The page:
I am packing all my worldly possessions once again. We are headed 24.5 miles north into the wilds of West Asheville. We are trading coyotes for jogging strollers and corn fields for coffee shops. I am both excited about this opportunity to serve God and sad about leaving this home. I can't even describe how quickly my roots sunk into this rich soil, but I know that with a bit of work and some prayer, it will happen again.
I am reading a great story right now called, A Wise Man's Fear, (don't bother, Mom) and there is a little snippet where one character asks another what he calls himself. I heard that in my heart. What do I call myself. Mostly, to be honest, I think of myself as me. No name, no function, just me. I think of the spark that God created when I was still unformed. That is me. No name. Just me.
But names are powerful. Laine was struggling with feeling shy on the playground around a new face this evening, but after we asked the young girl her name his sullen scowl was edged out and they were soon giggling and chasing freely.
But not before we knew her story. Her favorite color is blue. She is a triplet. She lives in Florida. She is 12. She became real when we knew her story.
Why do I write here? Probably because I have always written my thoughts in some way, but also to remember. I am a little frustrated by how easily I forget pieces of my own story. One of those stories I do not want to forget is the births of my children. They are deep and joyful stories. They are stories of becoming an adult. They are stories of me. My story. My deep self. So if you want to read these stories, please know that these are my deepest words. I hand them to you with the fear of a new mama. Proud but fierce.
This might take a few days, so be patient.
Beginning is difficult. When do you become a mama? I loved my little brothers more maternally than they wanted. I babysat a lot. But that isn't really even close. Like paint by number instead of art. Luke and I talked about having a baby and like children talk about going to the moon. We had no idea what we were talking about. But we began to dream and yearn and...well...try. For seven months we hoped and worried and wondered and cried. Each month when my body would start over, we would grieve.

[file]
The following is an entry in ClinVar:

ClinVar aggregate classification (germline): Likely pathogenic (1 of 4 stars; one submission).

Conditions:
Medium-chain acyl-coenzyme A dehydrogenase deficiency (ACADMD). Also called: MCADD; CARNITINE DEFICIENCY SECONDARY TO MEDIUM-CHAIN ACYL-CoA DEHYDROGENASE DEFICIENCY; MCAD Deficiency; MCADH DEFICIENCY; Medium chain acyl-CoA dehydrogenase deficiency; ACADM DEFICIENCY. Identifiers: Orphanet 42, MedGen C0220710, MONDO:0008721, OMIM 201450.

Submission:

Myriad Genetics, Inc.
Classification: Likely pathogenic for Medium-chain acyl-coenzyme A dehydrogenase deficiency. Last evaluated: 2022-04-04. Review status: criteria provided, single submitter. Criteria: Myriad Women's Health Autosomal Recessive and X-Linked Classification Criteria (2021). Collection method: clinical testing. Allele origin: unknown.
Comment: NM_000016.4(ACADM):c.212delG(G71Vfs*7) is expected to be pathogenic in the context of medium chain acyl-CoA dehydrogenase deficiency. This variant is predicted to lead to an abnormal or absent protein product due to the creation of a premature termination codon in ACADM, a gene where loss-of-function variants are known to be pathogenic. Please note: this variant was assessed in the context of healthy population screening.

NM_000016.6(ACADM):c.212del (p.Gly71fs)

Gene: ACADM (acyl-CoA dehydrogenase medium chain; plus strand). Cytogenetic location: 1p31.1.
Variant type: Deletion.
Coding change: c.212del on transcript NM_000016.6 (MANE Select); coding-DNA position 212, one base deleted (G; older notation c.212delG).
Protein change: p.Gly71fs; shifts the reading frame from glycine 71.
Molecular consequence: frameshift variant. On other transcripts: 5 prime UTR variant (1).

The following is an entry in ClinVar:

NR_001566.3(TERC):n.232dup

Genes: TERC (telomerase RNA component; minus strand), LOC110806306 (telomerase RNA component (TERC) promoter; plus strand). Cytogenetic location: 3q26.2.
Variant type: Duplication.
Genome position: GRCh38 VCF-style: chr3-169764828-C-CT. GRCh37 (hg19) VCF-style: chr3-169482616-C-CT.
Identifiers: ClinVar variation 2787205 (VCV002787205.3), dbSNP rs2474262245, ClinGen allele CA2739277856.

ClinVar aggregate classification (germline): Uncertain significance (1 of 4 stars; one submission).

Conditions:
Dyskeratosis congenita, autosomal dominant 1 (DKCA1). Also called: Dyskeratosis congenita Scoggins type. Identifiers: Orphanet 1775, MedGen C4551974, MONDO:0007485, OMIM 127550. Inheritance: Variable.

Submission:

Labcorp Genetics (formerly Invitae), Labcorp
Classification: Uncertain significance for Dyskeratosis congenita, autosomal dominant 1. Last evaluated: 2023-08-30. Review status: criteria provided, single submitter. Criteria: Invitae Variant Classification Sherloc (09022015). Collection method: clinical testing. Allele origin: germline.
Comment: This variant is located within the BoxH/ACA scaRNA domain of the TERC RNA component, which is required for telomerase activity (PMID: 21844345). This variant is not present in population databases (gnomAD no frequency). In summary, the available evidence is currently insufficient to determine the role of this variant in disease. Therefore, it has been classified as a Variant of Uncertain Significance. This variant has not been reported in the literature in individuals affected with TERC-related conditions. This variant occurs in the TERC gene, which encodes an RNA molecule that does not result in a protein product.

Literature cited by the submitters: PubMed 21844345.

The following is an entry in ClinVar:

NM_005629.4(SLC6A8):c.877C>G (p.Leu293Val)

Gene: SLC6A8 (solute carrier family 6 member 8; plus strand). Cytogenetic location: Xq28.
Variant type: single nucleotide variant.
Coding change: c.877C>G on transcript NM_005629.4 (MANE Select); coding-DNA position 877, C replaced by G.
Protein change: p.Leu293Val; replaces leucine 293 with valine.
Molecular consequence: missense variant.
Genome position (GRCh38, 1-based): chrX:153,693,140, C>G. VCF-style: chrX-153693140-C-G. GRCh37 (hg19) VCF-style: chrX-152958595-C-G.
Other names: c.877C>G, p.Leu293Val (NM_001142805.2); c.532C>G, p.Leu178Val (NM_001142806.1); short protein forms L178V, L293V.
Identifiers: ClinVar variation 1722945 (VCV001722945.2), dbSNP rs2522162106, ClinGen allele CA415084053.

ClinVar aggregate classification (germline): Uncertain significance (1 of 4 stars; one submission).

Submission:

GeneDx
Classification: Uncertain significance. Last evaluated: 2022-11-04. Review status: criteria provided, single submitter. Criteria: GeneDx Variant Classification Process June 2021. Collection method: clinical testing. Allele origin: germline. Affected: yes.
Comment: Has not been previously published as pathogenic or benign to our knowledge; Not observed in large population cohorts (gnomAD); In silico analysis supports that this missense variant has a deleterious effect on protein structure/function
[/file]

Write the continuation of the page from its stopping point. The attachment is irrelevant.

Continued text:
Then my shoulder started to ache. Slowly, my arm went jangly. Almost like feeling returning to a "sleeping" foot, but not quite. More like my nerves were on. Then I started dropping things and missing chairs when I sat down and falling asleep on any couch I could find. Being a two week graduate of nursing school I had lots of fun names and prognoses to attach to my worries. I went to urgent care where the doctor said (in a surprisingly cheerful tone) that I probably either had shingles or MS.
He said we could just wait a couple of weeks to see if I developed a rash.
After a few agonizing, rashless days, Luke and I made a plan. We would travel. We would learn languages and read really good books. We would live fully and wholly. We were terrified.
Then I broke down and told my mom. I wanted to be a grown up so badly and be able to tell her the full story, but that never works. I told her about the dumb doctor and my tingly arm. Mom and dad scheduled an appointment with a neurologist.
I asked for prayers. Luke and I went together. We held hands. We were nervous.
The neurologist did lots of tests. Asked some questions. Sent me for an MRI. Asked if I had any metal plates or was pregnant. I said I didn't think so, but figured they should check (the pregnant part...not the metal part), and off I went to the hospital for a routine blood draw before the MRI that would change my life.
Only, they couldn't do the MRI, because my neurologist called and announced, "Congratulations! You're pregnant! I never get to say that!"